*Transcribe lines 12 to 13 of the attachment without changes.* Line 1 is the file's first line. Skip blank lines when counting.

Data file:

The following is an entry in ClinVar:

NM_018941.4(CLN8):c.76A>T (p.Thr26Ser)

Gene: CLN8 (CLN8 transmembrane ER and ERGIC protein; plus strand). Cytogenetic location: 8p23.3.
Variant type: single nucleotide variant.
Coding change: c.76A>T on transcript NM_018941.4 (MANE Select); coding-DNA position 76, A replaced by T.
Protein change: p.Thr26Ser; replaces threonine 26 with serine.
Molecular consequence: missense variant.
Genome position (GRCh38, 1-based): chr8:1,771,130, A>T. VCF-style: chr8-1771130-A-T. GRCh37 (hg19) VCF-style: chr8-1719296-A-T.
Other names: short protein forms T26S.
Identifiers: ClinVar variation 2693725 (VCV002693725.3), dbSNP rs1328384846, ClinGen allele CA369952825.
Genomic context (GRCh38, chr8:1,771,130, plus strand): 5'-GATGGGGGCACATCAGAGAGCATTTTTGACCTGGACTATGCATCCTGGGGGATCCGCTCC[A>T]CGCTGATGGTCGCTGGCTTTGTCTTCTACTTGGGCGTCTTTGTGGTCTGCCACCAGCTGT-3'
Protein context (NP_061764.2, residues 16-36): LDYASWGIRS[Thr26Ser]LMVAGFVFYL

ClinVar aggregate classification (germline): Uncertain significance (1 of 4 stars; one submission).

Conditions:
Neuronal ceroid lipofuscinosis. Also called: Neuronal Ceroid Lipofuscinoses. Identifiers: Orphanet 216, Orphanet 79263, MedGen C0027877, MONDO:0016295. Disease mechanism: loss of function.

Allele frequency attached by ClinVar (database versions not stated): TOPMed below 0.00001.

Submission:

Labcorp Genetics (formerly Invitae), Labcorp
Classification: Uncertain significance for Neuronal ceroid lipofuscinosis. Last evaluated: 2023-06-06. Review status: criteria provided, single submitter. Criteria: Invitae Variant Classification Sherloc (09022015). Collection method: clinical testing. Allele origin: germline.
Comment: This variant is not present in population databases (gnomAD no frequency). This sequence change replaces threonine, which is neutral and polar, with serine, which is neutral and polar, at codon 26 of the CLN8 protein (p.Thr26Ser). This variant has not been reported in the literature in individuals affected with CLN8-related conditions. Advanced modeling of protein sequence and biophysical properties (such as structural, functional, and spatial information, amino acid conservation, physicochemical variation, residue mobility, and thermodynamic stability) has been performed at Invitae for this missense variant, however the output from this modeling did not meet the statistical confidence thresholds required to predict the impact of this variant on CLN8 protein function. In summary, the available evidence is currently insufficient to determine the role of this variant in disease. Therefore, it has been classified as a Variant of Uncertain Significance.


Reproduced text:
Protein context (NP_061764.2, residues 16-36): LDYASWGIRS[Thr26Ser]LMVAGFVFYL

ClinVar aggregate classification (germline): Uncertain significance (1 of 4 stars; one submission).